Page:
The problem is, activities such as those are no longer as popular as they used to be. Spin yarn? Many people don’t even understand what a drop spindle is, or they have never seen a harp up close.

Felicity Merriman and Elsie Dinsmore were my childhood friends, but I have learned that girls like them remain alive only on the words of a page. While girls my age learned about makeup and name brand clothing, I was out riding horses. While so-and-so was dating her first boyfriend, I was wondering if it was morally okay to wax my eyebrows (would it be vain?). By the time I reached young adulthood, I thought I was well on my way to becoming an accomplished gentlewoman (I use the term loosely). You can imagine my surprise, then, when I discovered that a proper gentlewoman is not esteemed in the same way she would have been a century ago.

These days it appears that society values a woman who is career driven more than housewife driven. Many women today are being awarded for accomplishments that, a century or two ago, only men would have attempted. Maybe that’s not a bad thing. Maybe it means we’ve allowed women to go above and beyond the original expectations of their gender. I think, however, that there is something to be said about a woman who can manage her home well, career or no career. There is a certain beauty that is lost when the art of housekeeping is thrown to the wayside in pursuit of what used to be left to the men.

That’s not to say that pursuing a career is a bad thing. I myself am studying to get a bachelor’s degree, after which I would like to manage a flock of goats (maybe), grow an herb garden, and possibly build my own house. Yes, with my own hands.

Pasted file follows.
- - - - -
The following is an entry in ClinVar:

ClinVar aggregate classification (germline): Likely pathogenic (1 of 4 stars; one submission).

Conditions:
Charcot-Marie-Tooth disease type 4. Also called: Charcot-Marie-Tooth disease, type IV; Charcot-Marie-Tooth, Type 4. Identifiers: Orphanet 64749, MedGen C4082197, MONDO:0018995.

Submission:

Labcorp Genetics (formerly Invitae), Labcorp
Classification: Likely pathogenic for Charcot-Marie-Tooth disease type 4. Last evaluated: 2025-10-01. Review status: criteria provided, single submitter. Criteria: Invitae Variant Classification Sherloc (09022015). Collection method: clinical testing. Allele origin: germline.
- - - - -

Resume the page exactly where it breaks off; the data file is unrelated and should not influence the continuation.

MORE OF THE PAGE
Do you remember the term “calling” before it was used in reference to the telephone? In the Victorian era, ladies would pay visits to, or call on, each other. In higher society, women would keep track of who called on them and to whom they owed calls. Paying a call could be compared to paying bills, they were so important. Today? “We should hang out sometime.”

Sometimes I wonder what the hell men are looking for if not a housewife. I may be late in saying this (by about 100 years), but it seems that the woman is having to find a new identity, since it is no longer defined by the skills she acquires for running a home. In a way, this is freeing, because it gives her more independence to choose her own path. In another way, however, it leaves people like me a bit confused about what to do when I’ve spent a significant chunk of my life training to be useful to a man.

Please do not take this as a self-pity rant (although that’s exactly what it is, so forgive me). This is not to say that I cannot survive without a man taking care of me, because I have complete confidence that I can. I think more importantly, I am trying to find my place in 2014 when I feel like I should have been born in 1880.

The Irish Harp

Summer 2012

It was my dream to play a harp in Ireland. I had spent years learning how to play the Irish harp, but only in America. Now that I was in Ireland, I thought it would be fun to play a “real” Irish harp. To my surprise, it was more difficult to find a harp to play than I thought it would be. I explored the streets of Dublin, but I never found the harp store. I visited a music store in Limerick, but all they had were ornamental harps, having no more than 4-10 strings. I became discouraged, but I did not give up hope. I knew I would have one more chance to find a harp during the evening of music at Newport.